Gifted Chemistry IB
1997 March 19
Historically, the term smog referred to a mixture of smoke and fog, hence the name smog. The industrial revolution has been the central cause for the increase in pollutants in the atmosphere over the last three centuries. Before 1950, the majority of this pollution was created from the burning of coal for energy generation, space heating, cooking, and transportation. Under the right conditions, the smoke and sulfur dioxide produced from the burning of coal can combine with fog to create industrial smog. In high concentrations, industrial smog can be extremely toxic to humans and other living organisms. London is world famous for its episodes of industrial smog. The most famous London smog event occurred in December, 1952 when five days of calm foggy weather created a toxic atmosphere that claimed about 4000 human lives. Today, the use of other fossil fuels, nuclear power, and hydroelectricity instead of coal has greatly reduced the occurrence of industrial smog.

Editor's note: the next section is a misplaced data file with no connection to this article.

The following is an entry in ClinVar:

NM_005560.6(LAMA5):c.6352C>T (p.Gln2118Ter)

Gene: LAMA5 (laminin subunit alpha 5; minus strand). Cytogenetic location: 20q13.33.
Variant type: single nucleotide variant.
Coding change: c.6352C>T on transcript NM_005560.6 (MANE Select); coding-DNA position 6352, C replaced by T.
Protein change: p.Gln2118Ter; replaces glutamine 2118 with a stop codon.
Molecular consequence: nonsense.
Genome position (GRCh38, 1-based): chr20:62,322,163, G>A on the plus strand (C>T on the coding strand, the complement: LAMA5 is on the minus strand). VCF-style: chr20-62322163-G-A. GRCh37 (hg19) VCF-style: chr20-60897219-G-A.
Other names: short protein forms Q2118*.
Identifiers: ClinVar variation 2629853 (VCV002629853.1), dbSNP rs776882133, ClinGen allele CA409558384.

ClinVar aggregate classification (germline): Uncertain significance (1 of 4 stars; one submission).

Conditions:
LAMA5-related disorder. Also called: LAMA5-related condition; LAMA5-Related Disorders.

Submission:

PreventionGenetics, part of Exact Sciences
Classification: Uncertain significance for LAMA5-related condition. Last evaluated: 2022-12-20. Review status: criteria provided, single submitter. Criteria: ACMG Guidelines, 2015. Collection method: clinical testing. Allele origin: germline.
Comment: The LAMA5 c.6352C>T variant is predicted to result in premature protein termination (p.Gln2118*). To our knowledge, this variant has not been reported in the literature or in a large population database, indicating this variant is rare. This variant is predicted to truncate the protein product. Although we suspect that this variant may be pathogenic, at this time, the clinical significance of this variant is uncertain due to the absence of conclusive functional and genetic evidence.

However, the burning of fossil fuels like gasoline can create another atmospheric pollution problem known as photochemical smog. Photochemical smog is a condition that develops when primary pollutants (oxides of nitrogen and volatile organic compounds created from fossil fuel combustion) interact under the influence of sunlight to produce a mixture of hundreds of different and hazardous chemicals known as secondary pollutants. Development of photochemical smog is typically associated with specific climatic conditions and centers of high population density. Cities like Los Angeles, New York, Sydney, and Vancouver frequently suffer episodes of photochemical smog.
One way in which the production of photochemical smog is initiated is through the photochemical reaction of nitrogen dioxide (NO2) to form ozone. There are many sources of photochemical smog, including vehicle engines (the number one cause of photochemical...